About My Resources
Their Nature and History
These Resources Not a Blog
The pages on this site are NOT a blog. Why I don't consider it a blog.
They were created over time, but then edited to maintain relevancy to current technologies (with the exception of pages marked as legacy resources).
This approach has both advantages and disadvantages.
To understand why, you need to consider the history of these pages and the nature of blog posts.
These resources were created over a long period of time, beginning in an era when people were just becoming aware of the Internet. There were very few websites and the first search engines were just emerging.
When I first created this site, most people were running Windows 3.1 and accessing the Internet using dial-up modems (if they were connected at all). Windows 95 was still nearly a year away. OS/2 Warp gave me the tools to get online without purchasing software for Windows 3.1.
I first created a series of one-off, but related, pages on topics that would help my clients understand concepts like proper email address etiquette.
My “Start Page”
Initially, there was no complete listing except on a separate “Start Page” I maintain for myself and clients. Links were intended for internal use only.
This Start Page was hosted on their computers and updated via floppy disk when I was onsite.
When high-speed Internet emerged, people were linked directly to the online version rather than using the link to update their off-line copy, hence the “updates” directory.
At that time, the shortcomings of unorganized resources, much like blog posts, soon became apparent.
I made the decision to create a resource index page to support the rapidly emerging Internet-connected public.
- The pages were now publicly indexed and their relationship between each other could be established.
- The site content became more interactive.
- I could build upon existing content to provide related content without repeatedly explaining basics.
- It allowed me to begin to build a consistent layout.
Unlike blog posts, the various pages on this site are regularly maintained.
- This allows me to update the references to software and techniques to current standards as technologies change.
- I can add (or remove) pages and content as needed.
- Changed content can be re-indexed on the resource index.
- Obsolete content can be removed from active pages or its status reduced to legacy documentation.
This means that the site retains relevance to current technologies.
Some pages get less organized over time.
The site is complex and contains so much information that continually-revised pages can lose their cohesion. Section within the page become isolated and the page no longer is well organized.
To remedy this, pages are rewritten, sometimes moving or removing content to read better and be more consistent.
The site's resource index page is then updated to reflect the changed nature of the site content.
This makes the concept of “guest posts” unworkable.
Over time, some pages are no longer suitable for updating because their content is about unsupported or unavailable content.
When that occurs, the pages are marked with the following warning:
Note: I no longer develop this page. It remains as a legacy resource.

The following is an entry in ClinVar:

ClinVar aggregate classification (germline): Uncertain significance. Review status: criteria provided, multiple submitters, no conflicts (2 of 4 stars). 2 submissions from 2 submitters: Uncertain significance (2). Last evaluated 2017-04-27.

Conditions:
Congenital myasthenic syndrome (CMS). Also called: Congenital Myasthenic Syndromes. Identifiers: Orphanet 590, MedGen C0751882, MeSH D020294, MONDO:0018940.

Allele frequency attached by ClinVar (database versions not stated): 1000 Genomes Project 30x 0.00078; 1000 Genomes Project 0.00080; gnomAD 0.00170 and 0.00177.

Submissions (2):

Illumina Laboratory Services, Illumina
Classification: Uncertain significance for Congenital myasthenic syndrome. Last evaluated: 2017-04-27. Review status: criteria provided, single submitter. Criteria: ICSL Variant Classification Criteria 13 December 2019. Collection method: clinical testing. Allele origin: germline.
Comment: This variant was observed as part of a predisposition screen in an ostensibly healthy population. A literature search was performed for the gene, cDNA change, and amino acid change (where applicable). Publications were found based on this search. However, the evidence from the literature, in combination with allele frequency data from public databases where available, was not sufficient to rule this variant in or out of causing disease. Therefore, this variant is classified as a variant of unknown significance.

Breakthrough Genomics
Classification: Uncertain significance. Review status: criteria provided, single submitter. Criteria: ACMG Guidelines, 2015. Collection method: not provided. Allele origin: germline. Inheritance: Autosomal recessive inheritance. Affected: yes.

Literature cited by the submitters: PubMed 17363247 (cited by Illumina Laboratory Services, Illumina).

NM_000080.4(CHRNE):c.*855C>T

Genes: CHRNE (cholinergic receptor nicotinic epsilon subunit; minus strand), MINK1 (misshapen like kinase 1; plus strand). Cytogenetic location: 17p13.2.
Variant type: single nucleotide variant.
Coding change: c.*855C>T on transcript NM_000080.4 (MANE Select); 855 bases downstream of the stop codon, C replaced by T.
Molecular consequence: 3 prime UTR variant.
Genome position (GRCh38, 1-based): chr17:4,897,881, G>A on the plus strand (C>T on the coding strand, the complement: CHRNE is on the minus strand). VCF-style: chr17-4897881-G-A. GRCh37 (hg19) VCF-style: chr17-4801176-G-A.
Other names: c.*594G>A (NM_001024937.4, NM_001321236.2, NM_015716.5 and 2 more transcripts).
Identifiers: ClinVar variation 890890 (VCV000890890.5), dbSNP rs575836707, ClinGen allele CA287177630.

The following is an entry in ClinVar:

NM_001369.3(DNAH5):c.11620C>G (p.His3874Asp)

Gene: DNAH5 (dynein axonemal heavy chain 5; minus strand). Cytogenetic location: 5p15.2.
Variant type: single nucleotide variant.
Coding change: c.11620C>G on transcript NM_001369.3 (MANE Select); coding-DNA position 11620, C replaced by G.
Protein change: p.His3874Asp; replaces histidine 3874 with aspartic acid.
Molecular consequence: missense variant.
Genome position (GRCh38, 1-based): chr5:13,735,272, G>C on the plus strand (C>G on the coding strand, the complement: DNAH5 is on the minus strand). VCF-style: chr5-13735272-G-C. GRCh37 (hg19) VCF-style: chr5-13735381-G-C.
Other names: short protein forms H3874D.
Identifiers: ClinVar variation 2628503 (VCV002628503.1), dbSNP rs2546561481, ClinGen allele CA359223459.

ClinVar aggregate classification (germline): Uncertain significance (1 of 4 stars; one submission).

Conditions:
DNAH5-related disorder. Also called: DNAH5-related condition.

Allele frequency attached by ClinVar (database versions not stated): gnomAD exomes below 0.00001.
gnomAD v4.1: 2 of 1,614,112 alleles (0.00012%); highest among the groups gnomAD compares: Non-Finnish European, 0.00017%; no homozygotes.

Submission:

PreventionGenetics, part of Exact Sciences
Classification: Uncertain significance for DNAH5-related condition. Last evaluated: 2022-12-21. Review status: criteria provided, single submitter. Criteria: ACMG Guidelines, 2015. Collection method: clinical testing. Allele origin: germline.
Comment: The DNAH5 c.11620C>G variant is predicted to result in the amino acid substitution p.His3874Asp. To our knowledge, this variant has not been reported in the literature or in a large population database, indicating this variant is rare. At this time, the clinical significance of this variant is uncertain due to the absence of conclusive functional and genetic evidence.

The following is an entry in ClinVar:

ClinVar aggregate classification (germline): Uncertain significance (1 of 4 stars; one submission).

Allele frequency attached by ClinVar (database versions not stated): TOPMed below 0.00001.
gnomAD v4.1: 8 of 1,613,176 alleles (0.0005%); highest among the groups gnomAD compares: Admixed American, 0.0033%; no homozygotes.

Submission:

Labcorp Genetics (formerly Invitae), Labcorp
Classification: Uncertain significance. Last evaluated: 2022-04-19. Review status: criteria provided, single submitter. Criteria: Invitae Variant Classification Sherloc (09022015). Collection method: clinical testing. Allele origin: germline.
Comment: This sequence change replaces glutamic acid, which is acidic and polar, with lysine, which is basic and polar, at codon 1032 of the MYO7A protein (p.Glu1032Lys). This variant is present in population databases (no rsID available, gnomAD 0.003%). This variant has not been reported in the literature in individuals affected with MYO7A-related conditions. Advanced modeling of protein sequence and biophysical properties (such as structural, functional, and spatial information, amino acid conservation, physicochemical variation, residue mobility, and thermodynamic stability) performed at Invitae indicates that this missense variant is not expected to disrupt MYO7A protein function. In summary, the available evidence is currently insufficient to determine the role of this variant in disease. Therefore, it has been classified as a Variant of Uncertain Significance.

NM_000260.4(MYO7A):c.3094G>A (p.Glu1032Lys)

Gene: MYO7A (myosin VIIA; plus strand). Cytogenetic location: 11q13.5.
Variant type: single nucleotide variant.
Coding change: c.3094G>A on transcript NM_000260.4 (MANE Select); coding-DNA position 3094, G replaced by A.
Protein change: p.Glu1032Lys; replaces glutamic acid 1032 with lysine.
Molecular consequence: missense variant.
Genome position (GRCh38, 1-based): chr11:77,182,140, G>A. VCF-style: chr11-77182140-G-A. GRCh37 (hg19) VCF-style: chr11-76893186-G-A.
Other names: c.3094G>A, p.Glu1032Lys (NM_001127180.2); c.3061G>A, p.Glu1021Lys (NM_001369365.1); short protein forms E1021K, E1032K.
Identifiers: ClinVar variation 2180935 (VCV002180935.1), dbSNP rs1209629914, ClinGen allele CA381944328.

Designating Legacy Resources
The following issues cause me to designate pages as a legacy resource:
- The software or hardware is no longer supported.
- The supporting documentation on linked external sites is either gone or disappearing rapidly.
- The page has been replaced with a newer resource significantly different and where updating the old content is impractical.
- The naming conventions for the page are no longer relevant.
While these issues would not be a problem for a blog post, they make a standard website look unmaintained.
Why it Isn't a Blog
A blog is a series of one-time posts that are sorted by date.
Blogs have these advantages:
- Because blogs are sorted by date, no one expects the material to be current if it was posted some time age.
- Blog posts deal only with a single issue. Except for a brief introduction, the main portion of each post is seldom linked independently.
- Blog posts do not have to relate with each other in a common theme.
- The writing style can vary greatly between posts.
Blogs have these disadvantages:
- Because they are date-sorted, it can be difficult to find material specific to your needs.
- Posts tend to be relatively short, requiring a blog series to consider complicated subjects.
- While posts may indicate they belong within certain categories or tag certain key words, they don't necessarily follow a logical layout.
- Few blog posts have the ability to retain visibility over time.
These lists are neither complete or necessarily accurate about all blogs, but provide a framework for understanding why I don't consider these resources (or any part of this site) to be a blog.
I didn't build a blog for a long time because I had the ability to create what I wanted without the limitations imposed by blogging software.
This blog is an experiment for me. I've been building sites by hand for over ten years (since 1994) and I've learned the technology as it developed. HTML was relatively easy for me to learn.
This blog was created to learn the basics of blogging since Blogger was the primary blogging software of the time. I've experimented with WordPress later, but this remains my only “public” blog.
I call Russ' Rants my “sometimes” blog, since I don't post to it consistently.
Instead, it became a place to post thought processes like the 2015 post about the change from static websites to responsive sites. Not all postings were date-sensitive but some didn't fit within the framework of this site.
Generally, blogs should be much better maintained, but my blog is an experiment, not a marketing tool.